This blog entry was originally posted through Enbridge on October 5, 2021. Some information has been updated from the original post.
Shirley Heinze Land Trust uses Meadowbrook Nature Preserve trail system to engage residents in nature and conservation
On a guided hike through Meadowbrook Nature Preserve in northwest Indiana, visitors traverse newly expanded trail systems through oak and beech forests, bolstered by recent reforestation efforts.
Up and down gently hilly terrain, they learn about native plants like trillium and other spring wildflowers, thriving thanks to conservation efforts.
Young and old listen for the too-too-too of the saw-whet owl, one of North America’s smallest owls, studied in the preserve.
While experiencing nature, they listen to stories of the land.
“Our visitors enjoy learning that Meadowbrook lies right in the path of the Valparaiso moraine, formed during the last glaciation period,” explains Kristopher Krouse, executive director of Shirley Heinze Land Trust, which acquired the property from a Chicago-area Girl Scouts organization in 2013. “The glacial till makes the land conducive for meandering streams and unique forested areas you typically don’t see in northwestern Indiana.”
The property is one of 20 preserves totaling 2,700 acres protected and managed by the land trust, which celebrated its 40th year in 2021.
“We are technically the owner of these lands, but really, they are for the public,” Krouse says. Conservation efforts are ongoing, including the development of an agricultural and water program.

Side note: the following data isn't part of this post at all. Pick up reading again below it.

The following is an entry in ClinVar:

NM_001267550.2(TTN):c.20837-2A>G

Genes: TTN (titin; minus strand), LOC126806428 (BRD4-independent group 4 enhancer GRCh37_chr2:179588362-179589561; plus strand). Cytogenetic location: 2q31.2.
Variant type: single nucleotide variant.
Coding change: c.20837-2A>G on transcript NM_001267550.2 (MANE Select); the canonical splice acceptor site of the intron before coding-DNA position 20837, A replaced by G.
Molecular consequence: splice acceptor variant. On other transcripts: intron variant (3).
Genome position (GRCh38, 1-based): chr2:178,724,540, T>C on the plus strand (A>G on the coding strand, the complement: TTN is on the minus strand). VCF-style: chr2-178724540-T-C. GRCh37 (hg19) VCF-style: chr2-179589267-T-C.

To support public use and interest in Meadowbrook, Krouse and his team began a project to expand the amenities on the preserve in late 2021. These improvements to restrooms, parking and pedestrian trails will “allow us to develop ways to bring more people from urban and rural communities to the nature preserve,” Krouse explains, noting the organization’s head office is also on site.
Through public engagement and outreach, the land trust will provide opportunities for school groups, service clubs, post-secondary students, and the general public to connect with the land at Meadowbrook.
With support from a $10,000 Enbridge Fueling Futures grant, the land trust aims to engage more than 500 people through guided hikes, presentations, workshops and field trips.
In addition, a key focus of Enbridge’s grant will support efforts to match post-secondary students with internship opportunities at the preserve to spark career paths in conservation.
“We would like people to have a better understanding and depth of knowledge of the environmental, historical, and cultural significance of the landscapes that we’re protecting,” Krouse explains, adding that the reforestation work at Meadowbrook makes the preserve “a prime example of the large-scale restorations we have the potential to do elsewhere.”
Through their work with children, students, adults, organizations and partners, the land trust provides opportunities for people to “enjoy land that is essentially theirs,” Krouse says. “These spaces will become an important part of their quality of life.”